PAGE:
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Disney’s tear-jerking Christmas advert inspires Pinoy designer to make this ‘barong parol’


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Disney’s 2020 Christmas advert about a Filipino girl who helps her lola remember her childhood hit many of us right in the feels.

Inspired by the Filipino tradition of parol-making that was featured in the animated video, local brand Glorious Dias created a stunning hand-embroidered “barong parol.”

It looks ultimately Filipino, with the lantern’s traditional sheer fabric and batok motif allowing a warm, incandescent glow to shine through.

“This parol brings new life to a hand embroidered ‘batok’ motif that was emblazoned across the nape of a what would have been a dashing baron,” said the barong parol designer Jodinand Aguillon.

“Finally put to use my spool of vintage cotton lace trim as I was going for Tropical Gothic Lola Lolita na Home Alone Bahumbug realness,” he added. 

 

 

The animated holiday advert shared by Disney UK went viral on social media for its tear-jerking portrayal of family and Pinoy traditions.

The three-minute short film features a grandmother who treasures a yearly tradition of making Christmas lanterns with her granddaughter at home.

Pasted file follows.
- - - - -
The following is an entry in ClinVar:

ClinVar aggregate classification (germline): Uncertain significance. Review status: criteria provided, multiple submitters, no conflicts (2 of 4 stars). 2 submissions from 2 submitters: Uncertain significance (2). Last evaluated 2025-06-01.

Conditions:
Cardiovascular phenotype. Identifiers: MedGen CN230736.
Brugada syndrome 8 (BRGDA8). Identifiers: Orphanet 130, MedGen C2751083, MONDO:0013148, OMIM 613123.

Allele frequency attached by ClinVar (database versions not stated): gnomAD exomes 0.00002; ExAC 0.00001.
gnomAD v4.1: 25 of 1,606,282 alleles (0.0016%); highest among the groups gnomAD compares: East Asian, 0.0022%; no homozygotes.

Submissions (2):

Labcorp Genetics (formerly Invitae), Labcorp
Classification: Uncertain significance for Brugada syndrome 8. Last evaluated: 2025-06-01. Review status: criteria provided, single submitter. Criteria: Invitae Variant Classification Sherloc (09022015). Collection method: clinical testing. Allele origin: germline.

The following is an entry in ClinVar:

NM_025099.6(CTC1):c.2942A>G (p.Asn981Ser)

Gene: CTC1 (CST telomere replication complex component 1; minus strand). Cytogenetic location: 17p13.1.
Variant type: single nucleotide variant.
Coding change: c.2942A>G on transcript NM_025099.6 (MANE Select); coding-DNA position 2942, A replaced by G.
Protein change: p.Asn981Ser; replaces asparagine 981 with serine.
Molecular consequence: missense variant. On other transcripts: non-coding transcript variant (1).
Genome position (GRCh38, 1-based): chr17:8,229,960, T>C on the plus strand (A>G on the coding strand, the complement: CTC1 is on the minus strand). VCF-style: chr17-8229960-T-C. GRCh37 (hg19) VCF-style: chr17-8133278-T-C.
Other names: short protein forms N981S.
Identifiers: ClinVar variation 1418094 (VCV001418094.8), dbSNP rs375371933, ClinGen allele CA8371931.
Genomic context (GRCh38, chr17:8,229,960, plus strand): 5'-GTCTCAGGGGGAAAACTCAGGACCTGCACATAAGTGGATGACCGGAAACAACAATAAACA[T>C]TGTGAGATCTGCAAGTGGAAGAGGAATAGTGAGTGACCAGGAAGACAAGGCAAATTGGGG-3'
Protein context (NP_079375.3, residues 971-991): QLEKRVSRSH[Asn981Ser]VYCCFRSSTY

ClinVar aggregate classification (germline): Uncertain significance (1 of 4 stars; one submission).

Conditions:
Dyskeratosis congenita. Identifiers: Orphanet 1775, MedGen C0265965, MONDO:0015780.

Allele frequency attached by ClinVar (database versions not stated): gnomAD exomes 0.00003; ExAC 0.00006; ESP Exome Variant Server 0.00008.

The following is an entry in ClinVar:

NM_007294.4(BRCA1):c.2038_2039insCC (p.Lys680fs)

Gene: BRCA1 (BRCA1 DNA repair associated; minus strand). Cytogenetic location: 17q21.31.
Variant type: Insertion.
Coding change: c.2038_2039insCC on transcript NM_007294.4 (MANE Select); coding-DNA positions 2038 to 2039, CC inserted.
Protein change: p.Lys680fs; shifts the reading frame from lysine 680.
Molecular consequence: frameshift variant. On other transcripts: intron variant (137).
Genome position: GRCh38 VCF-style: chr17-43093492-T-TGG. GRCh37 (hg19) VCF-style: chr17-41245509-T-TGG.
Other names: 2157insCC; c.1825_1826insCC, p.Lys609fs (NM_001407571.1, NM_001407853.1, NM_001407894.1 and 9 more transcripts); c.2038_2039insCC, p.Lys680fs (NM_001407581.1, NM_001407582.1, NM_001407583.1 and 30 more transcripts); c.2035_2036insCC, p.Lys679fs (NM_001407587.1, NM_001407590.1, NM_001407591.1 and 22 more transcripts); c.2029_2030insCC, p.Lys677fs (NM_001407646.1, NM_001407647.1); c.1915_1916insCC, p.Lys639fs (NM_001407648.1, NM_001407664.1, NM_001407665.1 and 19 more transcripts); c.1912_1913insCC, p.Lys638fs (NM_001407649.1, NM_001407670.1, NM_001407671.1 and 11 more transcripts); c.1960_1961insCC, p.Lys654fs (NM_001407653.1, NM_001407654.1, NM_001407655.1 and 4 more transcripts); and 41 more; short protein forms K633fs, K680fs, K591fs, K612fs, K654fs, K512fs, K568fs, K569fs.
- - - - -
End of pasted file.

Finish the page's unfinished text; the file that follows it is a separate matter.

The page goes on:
Through the years, the granddaughter pays less attention to her lola, their yearly parol-making, and her Mickey Mouse toy, which her lola had passed down to her.

The apo eventually realizes that this breaks her lola’s heart and makes up for it by surprising her with more handmade parols on Christmas morning, transporting the old woman back to her childhood memories where lanterns adorned the church and town plaza. 

Making parol from old newspapers

In an interview with GMA News Online, Jodinand said they started making their annual parols a few years ago, and Disney’s short film reminded him of how his own mom showed him how to make lanterns out of newspapers.

“A friend had sent me the link and within the first few seconds of seeing the parols in the opening scene I immediately got goosebumps followed by a wave of ugly-crying,” he said.

The designer had facilitated parol-making workshops for an art space in Canada called Kapisanan Philippine Center for Arts and Culture.

“It’s kid-friendly and something families or friends can create together. I’ve always enjoyed making them and experimenting while up-cycling different materials,” said Jodinand.

Glorious Dias celebrates celebrate fashion and our collective heritage through the legacy of vintage treasures.

The group started out as part of the Pineapple Lab art gallery’s retail experiment called the “The Hollowblock,” which gave designers and creatives a platform to test drive their products within a physical retail space. – Margaret Claire Layug/RC, GMA News

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